Considerable waves coming off the shores of the Strait of Georgia onto Vancouver Island.
Considerable waves coming off the shores of the Strait of Georgia onto Vancouver Island.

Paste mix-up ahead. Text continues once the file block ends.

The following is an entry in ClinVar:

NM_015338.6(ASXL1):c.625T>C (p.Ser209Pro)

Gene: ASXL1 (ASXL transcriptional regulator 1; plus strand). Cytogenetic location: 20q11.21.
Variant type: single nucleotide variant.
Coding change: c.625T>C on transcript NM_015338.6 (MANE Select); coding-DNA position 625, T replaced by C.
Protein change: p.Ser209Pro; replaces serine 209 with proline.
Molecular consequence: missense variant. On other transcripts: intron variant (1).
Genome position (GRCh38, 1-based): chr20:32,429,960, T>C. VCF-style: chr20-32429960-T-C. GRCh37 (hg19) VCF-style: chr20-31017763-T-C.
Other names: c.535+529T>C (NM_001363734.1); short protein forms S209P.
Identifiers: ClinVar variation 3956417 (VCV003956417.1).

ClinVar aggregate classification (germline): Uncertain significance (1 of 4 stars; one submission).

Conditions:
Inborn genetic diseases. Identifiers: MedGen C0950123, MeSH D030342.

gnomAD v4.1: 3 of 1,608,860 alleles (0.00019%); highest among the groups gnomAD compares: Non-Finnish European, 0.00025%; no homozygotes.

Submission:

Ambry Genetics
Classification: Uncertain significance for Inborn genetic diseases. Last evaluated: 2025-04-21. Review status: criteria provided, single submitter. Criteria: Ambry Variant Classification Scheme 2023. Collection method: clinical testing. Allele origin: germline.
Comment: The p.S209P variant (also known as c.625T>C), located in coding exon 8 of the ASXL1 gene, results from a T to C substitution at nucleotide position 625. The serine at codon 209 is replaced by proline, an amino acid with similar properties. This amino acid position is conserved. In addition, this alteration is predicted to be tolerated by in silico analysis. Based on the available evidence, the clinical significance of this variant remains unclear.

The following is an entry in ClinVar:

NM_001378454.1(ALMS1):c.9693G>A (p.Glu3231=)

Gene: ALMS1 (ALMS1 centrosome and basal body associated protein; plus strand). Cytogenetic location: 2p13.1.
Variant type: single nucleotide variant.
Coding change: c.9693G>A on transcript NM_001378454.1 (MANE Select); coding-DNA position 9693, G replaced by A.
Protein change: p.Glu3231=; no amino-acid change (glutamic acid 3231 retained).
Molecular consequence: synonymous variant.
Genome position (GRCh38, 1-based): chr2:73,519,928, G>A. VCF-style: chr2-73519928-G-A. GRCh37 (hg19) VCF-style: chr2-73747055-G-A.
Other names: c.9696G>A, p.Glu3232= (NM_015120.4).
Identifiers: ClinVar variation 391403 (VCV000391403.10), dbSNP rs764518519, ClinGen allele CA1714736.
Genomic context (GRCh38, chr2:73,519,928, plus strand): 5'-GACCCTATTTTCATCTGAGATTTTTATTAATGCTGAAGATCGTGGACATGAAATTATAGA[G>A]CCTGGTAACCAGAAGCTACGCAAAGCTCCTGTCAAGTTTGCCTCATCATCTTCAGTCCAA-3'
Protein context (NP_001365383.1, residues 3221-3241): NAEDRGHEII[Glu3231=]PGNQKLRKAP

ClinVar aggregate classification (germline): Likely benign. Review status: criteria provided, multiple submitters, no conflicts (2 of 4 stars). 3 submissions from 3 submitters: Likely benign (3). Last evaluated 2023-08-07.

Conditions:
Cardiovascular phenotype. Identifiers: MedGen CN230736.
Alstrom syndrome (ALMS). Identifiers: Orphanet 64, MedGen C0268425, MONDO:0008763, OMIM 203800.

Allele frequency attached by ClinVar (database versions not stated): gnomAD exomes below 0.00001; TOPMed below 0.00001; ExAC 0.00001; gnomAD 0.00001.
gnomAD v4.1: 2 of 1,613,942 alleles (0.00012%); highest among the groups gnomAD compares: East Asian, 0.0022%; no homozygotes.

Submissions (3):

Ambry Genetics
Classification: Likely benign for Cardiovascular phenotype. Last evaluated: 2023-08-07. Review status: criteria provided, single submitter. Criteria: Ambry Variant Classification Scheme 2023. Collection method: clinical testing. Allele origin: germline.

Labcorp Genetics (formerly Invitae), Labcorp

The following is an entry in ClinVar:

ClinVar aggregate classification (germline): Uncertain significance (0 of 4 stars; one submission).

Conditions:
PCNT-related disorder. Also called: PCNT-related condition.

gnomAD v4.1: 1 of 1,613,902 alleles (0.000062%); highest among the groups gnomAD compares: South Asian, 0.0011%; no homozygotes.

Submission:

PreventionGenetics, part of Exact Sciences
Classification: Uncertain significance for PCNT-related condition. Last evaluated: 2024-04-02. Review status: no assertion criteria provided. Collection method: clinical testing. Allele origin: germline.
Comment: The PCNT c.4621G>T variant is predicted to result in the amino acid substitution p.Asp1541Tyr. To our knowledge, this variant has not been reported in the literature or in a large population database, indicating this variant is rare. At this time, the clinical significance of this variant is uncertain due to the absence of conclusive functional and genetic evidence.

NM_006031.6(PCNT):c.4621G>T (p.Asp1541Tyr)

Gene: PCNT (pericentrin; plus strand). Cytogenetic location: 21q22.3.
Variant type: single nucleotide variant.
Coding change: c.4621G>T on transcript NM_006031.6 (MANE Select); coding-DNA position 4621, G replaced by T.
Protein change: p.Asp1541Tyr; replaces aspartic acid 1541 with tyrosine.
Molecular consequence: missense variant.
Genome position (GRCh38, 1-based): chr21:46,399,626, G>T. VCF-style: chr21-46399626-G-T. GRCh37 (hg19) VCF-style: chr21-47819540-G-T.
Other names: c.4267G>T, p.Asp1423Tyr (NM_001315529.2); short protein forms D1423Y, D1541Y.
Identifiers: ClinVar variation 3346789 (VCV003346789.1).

In announcing a planned phone call on Friday between U.S. President Joe Biden and Prime Minister Justin Trudeau, the White House's intended message was clear: Traditional allies are back in favour while despots, dictators and the killers of dissenters are on the outs. The way press secretary Jen Psaki announced the scheduled call with Trudeau was revealing, as it came in response to a question that had nothing at all to do with Canada's prime minister. She was asked about Vladimir Putin. Specifically, she was asked when Biden would speak with the Russian leader. Psaki replied that it wasn't an immediate priority. "[Biden's] first foreign leader call will be on Friday with Prime Minister Trudeau," she said. "I would expect his early calls will be with partners and allies. He feels it's important to rebuild those relationships." U.S. plans to investigate Russia Psaki elaborated on Putin in a separate news conference where she described Russia as "reckless" and "adversarial." She said Biden has tasked the intelligence community with reporting on a variety of alleged Russian transgressions: cyberattacks on U.S. companies, interference in U.S. politics, the poisoning of Russian opposition leader Alexei Navalny, and Russian-paid bounties on U.S. soldiers in Afghanistan. Yet the goal of rebalancing relationships away from rivals toward like-minded countries has been tested already. Some Canadians, notably Alberta Premier Jason Kenney, want trade retaliation against the U.S. following the cancellation of the Keystone XL pipeline on Day 1 of the new administration. The decision undermines Canada's No. 1 export to the United States: oil. WATCH | The National's report on Keystone XL: Biden's foreign policy ambitions will keep being tested as international relationships undergo unwieldy twists on any given issue due to practical and political considerations. Here is what we already know about the Biden administration's approach to other countries after its first couple of days in office. The moves so far The administration will release a report on suspected Saudi government involvement in the killing of Washington Post columnist Jamal Khashoggi, an issue the last administration showed little interest in pursuing. It is also threatening to cancel support for the Saudi-led war in Yemen. It is willing to consider new NATO expansion on Russia's doorstep, into Georgia, and in fact is staunchly supportive of the international military alliance. And Biden has rejoined previous alliances the U.S. was either scheduled to exit (the World Health Organization) or had already left (the Paris climate accord). These activities are intended to signal a dramatic change in foreign policy from Biden's predecessor, Donald Trump, who frequently bashed the leaders of democracies and international institutions while simultaneously cultivating friendly relationships with non-democratic leaders in the Middle East, Russia and North Korea. There will be contradictions in Biden's approach — as there were in Trump's. For example, while Trump often had kind words for dictators, he also sanctioned their countries on occasion, including Russia and China. Also, don't count on an ambitious foreign policy from Biden. Early on, the new administration will be busy juggling domestic crises, said Edward Alden, an expert on Canada-U.S. relations. "I think we are going to see an approach to alliances that looks a lot like [Barack] Obama's — engaged, respectful, but not overly ambitious," said Alden, a senior fellow at the New York-based Council on Foreign Relations. "The United States has enormous problems at home, and those are going to take priority for some time." Alden said he does expect some new international initiatives, such as more active co-operation on global vaccine distribution. Biden wants changes on Canada-U.S. pandemic travel On COVID-19, Biden also wants to immediately connect with Canada and Mexico to establish new rules within 14 days for pandemic-related travel safety measures. Alden also expects an attempt to rework and revive the international nuclear deal with Iran, and establish greater co-ordination with other countries in confronting China. For example, Biden has proposed a summit of democracies where countries can share ideas for countering autocracies. Biden's nominee for secretary of state, Antony Blinken, told his confirmation hearing this week that the last administration had a point in reorienting policy toward Beijing. "President Trump was right in taking a tougher approach to China," Blinken said. "The basic principle was the right one, and I think that's actually helpful to our foreign policy." He got into a testy exchange at that hearing with Sen. Rand Paul, a libertarian-minded Republican who favours a hands-off approach on foreign affairs. When Blinken said he was open to expanding NATO membership to Russia's neighbour Georgia, Paul called that a recipe for war with Russia. Blinken argued the opposite is true. After years of Russian incursions in non-NATO Georgia and Ukraine, recent evidence suggests Russia is most belligerent with countries outside NATO's shield, he said. Keystone XL: The early irritant Biden and Trudeau are expected to discuss new travel measures to control the spread of COVID-19, as well as Biden's decision to cancel the Keystone XL pipeline expansion that would run south from Alberta to Nebraska. So far, Trudeau has shown little desire to escalate the pipeline issue. Alberta Premier Jason Kenney, on the other hand, has demanded retaliatory action, and some trade experts say potential legal avenues do exist. WATCH | Kenny on the fate of Keystone XL: But they're skeptical they will achieve much. Eric Miller of the Rideau Potomac Strategy Group, a cross-border consulting firm specializing in trade and government affairs, said the best that pipeline-backers can hope for is to sue the U.S. government for financial compensation for the cancelled project. He said the Alberta government and the project's developer, TC Energy, can try suing under the investor-state dispute chapter in the old NAFTA, which will remain in effect for two more years for existing investments. "[But] nothing is going to force the Biden administration to deliver the permit," Miller said. "One has to be clear that there is no world in which Joe Biden [retreats on this]." Canada-U.S. trade lawyer Dan Ujczo said he doubts complaints from Canada will make a difference. He said the most politically effective argument for the pipeline would come from Americans — from the companies and unions that would have serviced the project. The Ohio-based lawyer said challenges under U.S. laws, such as the Administrative Procedures Act, could potentially work, but he cautioned: "They're high hurdles."